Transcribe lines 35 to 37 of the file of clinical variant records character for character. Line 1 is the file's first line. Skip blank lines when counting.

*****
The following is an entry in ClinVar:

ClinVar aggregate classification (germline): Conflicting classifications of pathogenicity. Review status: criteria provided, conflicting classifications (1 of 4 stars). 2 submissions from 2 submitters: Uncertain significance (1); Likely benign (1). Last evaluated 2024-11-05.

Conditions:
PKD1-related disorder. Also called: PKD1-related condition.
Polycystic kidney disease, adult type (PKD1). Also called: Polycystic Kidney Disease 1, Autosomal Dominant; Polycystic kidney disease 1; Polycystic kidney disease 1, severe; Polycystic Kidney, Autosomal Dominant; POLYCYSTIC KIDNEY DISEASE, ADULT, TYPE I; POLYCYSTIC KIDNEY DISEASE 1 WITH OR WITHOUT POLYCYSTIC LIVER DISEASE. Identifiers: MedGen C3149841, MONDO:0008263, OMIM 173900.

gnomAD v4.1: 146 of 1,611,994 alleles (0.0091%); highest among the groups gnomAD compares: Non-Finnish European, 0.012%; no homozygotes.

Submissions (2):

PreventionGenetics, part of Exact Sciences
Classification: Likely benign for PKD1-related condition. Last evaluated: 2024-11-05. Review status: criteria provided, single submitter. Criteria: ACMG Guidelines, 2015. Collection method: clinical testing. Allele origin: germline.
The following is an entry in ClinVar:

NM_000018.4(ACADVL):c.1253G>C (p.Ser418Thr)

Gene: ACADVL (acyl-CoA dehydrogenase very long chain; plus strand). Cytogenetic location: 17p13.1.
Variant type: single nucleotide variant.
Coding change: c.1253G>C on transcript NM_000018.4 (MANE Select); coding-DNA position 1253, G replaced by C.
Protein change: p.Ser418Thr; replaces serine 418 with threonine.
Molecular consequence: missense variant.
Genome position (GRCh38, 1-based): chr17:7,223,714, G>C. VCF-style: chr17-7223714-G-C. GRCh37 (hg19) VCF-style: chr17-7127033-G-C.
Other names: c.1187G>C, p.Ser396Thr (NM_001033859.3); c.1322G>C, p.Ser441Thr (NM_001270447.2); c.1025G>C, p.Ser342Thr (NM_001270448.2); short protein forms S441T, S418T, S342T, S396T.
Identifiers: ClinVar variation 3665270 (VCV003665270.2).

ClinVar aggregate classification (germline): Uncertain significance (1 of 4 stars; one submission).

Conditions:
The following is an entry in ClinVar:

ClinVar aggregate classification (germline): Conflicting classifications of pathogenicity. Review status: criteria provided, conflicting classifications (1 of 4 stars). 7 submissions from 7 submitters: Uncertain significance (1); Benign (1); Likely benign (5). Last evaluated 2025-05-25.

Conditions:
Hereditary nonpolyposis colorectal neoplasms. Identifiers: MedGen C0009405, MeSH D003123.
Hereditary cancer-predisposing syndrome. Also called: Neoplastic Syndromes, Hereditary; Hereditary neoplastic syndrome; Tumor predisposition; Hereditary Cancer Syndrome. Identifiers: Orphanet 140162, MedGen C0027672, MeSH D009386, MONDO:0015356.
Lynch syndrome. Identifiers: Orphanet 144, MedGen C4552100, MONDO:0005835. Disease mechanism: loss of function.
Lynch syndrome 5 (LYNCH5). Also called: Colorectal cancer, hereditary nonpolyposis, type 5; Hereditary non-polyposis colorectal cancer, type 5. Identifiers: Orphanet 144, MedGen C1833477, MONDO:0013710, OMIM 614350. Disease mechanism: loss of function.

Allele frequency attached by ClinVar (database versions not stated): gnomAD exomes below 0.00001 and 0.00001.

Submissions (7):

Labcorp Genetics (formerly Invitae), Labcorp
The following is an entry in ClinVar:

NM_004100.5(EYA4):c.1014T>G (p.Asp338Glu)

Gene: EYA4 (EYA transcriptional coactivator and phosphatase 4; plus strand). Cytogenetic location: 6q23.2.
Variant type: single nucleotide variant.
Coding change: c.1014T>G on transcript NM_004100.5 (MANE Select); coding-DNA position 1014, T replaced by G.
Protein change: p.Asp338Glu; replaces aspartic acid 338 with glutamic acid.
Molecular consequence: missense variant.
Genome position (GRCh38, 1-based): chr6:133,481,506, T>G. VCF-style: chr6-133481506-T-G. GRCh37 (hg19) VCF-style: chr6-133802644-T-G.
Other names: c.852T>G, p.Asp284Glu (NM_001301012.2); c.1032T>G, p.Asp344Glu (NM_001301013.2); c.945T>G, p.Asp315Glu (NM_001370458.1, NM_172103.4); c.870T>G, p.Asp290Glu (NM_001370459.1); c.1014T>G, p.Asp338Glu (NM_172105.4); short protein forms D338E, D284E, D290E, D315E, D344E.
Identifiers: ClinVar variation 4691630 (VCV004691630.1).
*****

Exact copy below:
Variant type: single nucleotide variant.
Coding change: c.1014T>G on transcript NM_004100.5 (MANE Select); coding-DNA position 1014, T replaced by G.
Protein change: p.Asp338Glu; replaces aspartic acid 338 with glutamic acid.